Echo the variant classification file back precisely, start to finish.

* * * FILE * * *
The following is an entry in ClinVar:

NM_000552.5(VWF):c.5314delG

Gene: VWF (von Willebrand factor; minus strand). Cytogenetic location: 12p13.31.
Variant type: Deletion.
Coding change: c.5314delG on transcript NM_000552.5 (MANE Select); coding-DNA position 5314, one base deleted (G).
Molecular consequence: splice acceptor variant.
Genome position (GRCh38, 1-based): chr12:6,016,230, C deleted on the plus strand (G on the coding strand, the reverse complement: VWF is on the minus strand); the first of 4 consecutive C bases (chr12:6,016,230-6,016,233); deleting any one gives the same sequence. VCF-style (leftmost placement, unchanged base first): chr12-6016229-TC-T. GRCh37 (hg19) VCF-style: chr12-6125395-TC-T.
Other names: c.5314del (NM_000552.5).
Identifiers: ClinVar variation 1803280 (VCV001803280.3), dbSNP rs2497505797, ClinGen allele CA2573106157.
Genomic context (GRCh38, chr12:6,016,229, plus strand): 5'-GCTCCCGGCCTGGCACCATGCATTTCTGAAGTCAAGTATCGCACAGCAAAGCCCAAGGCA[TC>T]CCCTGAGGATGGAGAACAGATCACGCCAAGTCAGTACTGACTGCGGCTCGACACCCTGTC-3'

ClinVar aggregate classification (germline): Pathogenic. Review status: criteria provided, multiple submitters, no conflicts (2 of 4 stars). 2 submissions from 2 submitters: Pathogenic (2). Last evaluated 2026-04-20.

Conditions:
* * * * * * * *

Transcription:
The following is an entry in ClinVar:

NM_000552.5(VWF):c.5314delG

Gene: VWF (von Willebrand factor; minus strand). Cytogenetic location: 12p13.31.
Variant type: Deletion.
Coding change: c.5314delG on transcript NM_000552.5 (MANE Select); coding-DNA position 5314, one base deleted (G).
Molecular consequence: splice acceptor variant.
Genome position (GRCh38, 1-based): chr12:6,016,230, C deleted on the plus strand (G on the coding strand, the reverse complement: VWF is on the minus strand); the first of 4 consecutive C bases (chr12:6,016,230-6,016,233); deleting any one gives the same sequence. VCF-style (leftmost placement, unchanged base first): chr12-6016229-TC-T. GRCh37 (hg19) VCF-style: chr12-6125395-TC-T.
Other names: c.5314del (NM_000552.5).
Identifiers: ClinVar variation 1803280 (VCV001803280.3), dbSNP rs2497505797, ClinGen allele CA2573106157.
Genomic context (GRCh38, chr12:6,016,229, plus strand): 5'-GCTCCCGGCCTGGCACCATGCATTTCTGAAGTCAAGTATCGCACAGCAAAGCCCAAGGCA[TC>T]CCCTGAGGATGGAGAACAGATCACGCCAAGTCAGTACTGACTGCGGCTCGACACCCTGTC-3'

ClinVar aggregate classification (germline): Pathogenic. Review status: criteria provided, multiple submitters, no conflicts (2 of 4 stars). 2 submissions from 2 submitters: Pathogenic (2). Last evaluated 2026-04-20.

Conditions: